People at very high risk of contracting coronavirus due to health problems, who were made to shield during the pandemic, have been given the same priority as the over-70s to receive a Covid-19 vaccine.
People aged 18 or older deemed “clinically extremely vulnerable” are in the same priority group as those aged 70 and over, according to the provisional vaccine priority list published by Public Health England.
It means people with conditions such as blood, bone or lung cancer, chronic kidney disease and Down’s syndrome have been placed in priority group four of nine.
The updated list, which is subject to the Medicines and Healthcare products Regulatory Agency (MHRA) approving a vaccine supply, also lists the conditions that fall in priority group six for at-risk adults aged 18 to 65.
These include people diagnosed with diabetes, chronic heart disease and morbid obesity.
The interim guidance, advised by the Joint Committee on Vaccination and Immunisation (JCVI), says the order of priority should be: older adults in care homes and care home workers; those 80 and over and health and social care workers; those 75 years and over; those 70 and over and clinically extremely vulnerable individuals, excluding pregnant women and those under 18.
All those 65 and over, adults aged 18 to 65 in an at-risk group, those aged 60 and over, those 55 and over and people aged 50 and over make up the remainder of the list.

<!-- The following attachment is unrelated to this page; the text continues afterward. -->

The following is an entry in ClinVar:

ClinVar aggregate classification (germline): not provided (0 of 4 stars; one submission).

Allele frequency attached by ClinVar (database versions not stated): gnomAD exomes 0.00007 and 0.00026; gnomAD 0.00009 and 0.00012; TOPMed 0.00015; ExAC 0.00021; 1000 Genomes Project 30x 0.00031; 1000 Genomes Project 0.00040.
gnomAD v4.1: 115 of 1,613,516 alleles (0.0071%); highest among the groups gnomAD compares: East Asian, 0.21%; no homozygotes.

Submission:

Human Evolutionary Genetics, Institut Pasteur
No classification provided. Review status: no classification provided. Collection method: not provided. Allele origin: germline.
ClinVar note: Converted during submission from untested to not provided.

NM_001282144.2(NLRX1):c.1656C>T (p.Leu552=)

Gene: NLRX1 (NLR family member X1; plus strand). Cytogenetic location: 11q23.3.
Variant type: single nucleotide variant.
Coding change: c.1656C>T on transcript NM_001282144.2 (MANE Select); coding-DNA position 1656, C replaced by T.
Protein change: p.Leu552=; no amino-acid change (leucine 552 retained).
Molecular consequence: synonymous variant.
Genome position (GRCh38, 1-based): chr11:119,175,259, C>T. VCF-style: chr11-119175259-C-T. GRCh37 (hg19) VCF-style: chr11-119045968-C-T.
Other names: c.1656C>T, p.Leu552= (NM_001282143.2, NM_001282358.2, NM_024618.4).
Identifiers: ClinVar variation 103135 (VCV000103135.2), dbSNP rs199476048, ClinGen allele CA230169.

Gemma Peters, chief executive of charity Blood Cancer UK, said: “This is extremely good news. Putting people with blood cancer at the same priority level as those aged over 70 better reflects the fact that they are especially vulnerable to the coronavirus.”
Peters added: “Any vaccine might not work as well in people with blood cancer, so vaccinating the people around them is a vital part of protecting them. We are very grateful to the government for having listened to the voices of people with blood cancer and other health conditions on this.
“It is also important to remember that this is not definitely the final priority list. No vaccines have been approved yet, and we’re waiting for confirmation that any vaccine will be safe and effective for people with blood cancer.”
The Pfizer/BioNTech vaccine was the first to submit its data for review by the MHRA last week.
The health secretary, Matt Hancock, said there will be 10m doses available in the UK by the end of the year out of the 40m he has ordered.
Meanwhile, hospitals have been told to prepare for the rollout of a coronavirus jab in as little as 10 days, with NHS workers expected to be at the front of the queue, the Guardian has learned. Issues with transporting and storing the vaccine, which must be kept at low temperatures, mean it cannot easily be transported by healthcare staff such as GPs to care homes and older people’s private residences to give them the vaccine first.